In the main, Cribelli scours the apedidos or paid letters section of the Jornal do Commercio, Brazil’s top newspaper in the nineteenth century. As the platform that sustained robust opinion wars among stakeholders in different initiatives, this largely anonymous correspondence proves to be an excellent way of surveying the pros and cons of modernizing projects. To complement this documentary base, Cribelli summons images from national and world fairs’ catalogs and cartoons from illustrated weeklies as well as articles from O Auxiliador da Indústria Nacional (the journal of imperial Brazil’s top improvement society, the Sociedade Auxiliadora da Indústria Nacional), select material from the Agriculture Ministry, provincial presidents’ annual reports to local legislatures, and an intriguing though too briefly discussed record of all applications for agricultural patents in Brazil from 1850 to 1889. Even though the book focuses on ideas and debates, the narrative periodically returns to the trajectories of Frederico Burlamaque and André Rebouças, two modernizers who make the argument come alive and who will no doubt spark readers’ curiosity.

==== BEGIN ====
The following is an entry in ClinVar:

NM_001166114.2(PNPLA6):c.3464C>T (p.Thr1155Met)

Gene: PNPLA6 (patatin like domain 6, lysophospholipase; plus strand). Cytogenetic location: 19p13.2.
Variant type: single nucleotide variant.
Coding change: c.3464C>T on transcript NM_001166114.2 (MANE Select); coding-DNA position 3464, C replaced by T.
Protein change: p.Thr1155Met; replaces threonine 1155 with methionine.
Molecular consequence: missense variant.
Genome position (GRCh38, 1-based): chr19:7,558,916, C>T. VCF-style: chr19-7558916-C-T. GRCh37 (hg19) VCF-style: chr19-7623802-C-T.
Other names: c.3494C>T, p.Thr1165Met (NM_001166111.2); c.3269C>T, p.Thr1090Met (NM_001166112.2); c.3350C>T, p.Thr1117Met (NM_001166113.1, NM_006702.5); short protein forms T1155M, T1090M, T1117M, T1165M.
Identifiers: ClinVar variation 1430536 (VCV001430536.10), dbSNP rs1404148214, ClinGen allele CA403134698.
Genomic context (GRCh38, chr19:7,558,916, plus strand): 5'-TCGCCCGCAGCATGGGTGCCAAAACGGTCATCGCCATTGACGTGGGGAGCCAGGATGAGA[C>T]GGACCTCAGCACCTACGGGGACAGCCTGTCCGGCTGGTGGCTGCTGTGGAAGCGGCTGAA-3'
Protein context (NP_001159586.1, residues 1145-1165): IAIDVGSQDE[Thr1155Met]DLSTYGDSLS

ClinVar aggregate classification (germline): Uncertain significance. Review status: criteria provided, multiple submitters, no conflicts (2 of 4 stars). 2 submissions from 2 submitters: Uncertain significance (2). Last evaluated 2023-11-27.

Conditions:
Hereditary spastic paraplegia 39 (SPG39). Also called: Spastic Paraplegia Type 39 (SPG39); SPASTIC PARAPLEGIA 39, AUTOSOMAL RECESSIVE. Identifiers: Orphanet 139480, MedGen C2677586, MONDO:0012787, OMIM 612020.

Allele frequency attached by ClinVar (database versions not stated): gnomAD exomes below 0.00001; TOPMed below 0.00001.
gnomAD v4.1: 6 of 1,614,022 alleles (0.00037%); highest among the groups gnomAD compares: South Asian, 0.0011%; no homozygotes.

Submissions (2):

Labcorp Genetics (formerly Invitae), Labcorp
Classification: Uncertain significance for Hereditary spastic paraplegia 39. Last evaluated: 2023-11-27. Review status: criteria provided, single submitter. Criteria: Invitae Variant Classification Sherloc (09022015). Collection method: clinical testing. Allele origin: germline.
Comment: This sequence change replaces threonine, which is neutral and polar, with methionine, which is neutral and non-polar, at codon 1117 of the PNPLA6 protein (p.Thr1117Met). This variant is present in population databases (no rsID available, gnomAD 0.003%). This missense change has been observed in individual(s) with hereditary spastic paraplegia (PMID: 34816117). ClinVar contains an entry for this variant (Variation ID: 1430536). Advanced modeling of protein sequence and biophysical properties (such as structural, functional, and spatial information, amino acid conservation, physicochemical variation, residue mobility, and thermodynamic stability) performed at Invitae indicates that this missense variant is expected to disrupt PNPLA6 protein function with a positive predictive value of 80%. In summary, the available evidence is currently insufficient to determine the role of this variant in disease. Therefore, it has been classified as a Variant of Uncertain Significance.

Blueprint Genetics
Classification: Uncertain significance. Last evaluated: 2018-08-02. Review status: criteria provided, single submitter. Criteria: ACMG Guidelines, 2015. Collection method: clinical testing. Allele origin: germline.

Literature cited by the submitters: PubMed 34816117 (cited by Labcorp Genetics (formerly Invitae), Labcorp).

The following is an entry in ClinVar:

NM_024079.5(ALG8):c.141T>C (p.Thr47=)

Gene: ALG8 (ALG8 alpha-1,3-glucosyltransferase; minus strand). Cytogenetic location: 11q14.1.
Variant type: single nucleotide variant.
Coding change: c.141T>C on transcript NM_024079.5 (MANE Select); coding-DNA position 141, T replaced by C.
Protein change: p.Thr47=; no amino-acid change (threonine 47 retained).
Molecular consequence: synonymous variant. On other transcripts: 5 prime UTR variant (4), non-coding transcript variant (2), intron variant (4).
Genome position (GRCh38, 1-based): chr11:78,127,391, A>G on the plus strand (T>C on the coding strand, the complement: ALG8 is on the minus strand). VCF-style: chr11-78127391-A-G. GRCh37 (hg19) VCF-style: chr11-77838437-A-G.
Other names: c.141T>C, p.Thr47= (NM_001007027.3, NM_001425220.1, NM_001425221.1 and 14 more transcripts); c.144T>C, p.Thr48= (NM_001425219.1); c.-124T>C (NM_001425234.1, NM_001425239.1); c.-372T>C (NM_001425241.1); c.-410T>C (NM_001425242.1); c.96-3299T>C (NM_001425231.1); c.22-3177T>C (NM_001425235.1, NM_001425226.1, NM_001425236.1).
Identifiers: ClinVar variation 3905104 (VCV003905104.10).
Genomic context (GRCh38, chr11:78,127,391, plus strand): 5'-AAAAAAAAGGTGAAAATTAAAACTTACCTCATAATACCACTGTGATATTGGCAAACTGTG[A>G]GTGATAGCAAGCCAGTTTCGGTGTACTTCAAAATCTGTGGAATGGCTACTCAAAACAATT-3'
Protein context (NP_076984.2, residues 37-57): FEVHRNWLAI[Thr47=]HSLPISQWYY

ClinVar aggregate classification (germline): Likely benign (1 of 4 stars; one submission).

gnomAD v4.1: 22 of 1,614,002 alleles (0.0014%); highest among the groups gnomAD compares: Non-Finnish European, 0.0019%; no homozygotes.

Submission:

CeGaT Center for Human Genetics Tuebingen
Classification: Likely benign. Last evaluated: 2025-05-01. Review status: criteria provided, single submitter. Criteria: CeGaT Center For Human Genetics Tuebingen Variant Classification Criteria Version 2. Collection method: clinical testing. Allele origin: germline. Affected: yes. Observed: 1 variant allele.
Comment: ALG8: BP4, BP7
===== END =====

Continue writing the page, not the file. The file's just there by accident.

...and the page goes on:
The book is divided into six chapters. After an introductory chapter providing historical background, the second chapter explores the lexicon of Brazilian “modernization.” Rather than waste time discussing “modernization” itself, Cribelli devotes attention to “industry” and aperfeiçoar, two keywords that according to her capture the peculiar nature of Brazilian innovation. In Brazil, “industry” shed its eighteenth-century French connotations linking it to the skill and craft necessary for manufacturing but it also stayed clear of signifying factory-style economic production as it did in Britain. In practice, Cribelli suggests, “industry” referred to the “savoir-faire” necessary for Brazilian agriculture and was used to speak about a medley of economic sectors including commerce, transport, and even botany (pp. 47-48, 51). Cribelli shows that, as the closest equivalent of “improvement” in other societies, aperfeiçoar (literally, to perfect) in turn became the bedrock of Brazil’s conservative modernization. In their dual search for technological advancement and the preservation of social order, the businessmen, landholders, and engineers of this deeply hierarchical slave society were convinced of the need to “perfect, not radically transform, their society” (p. 36).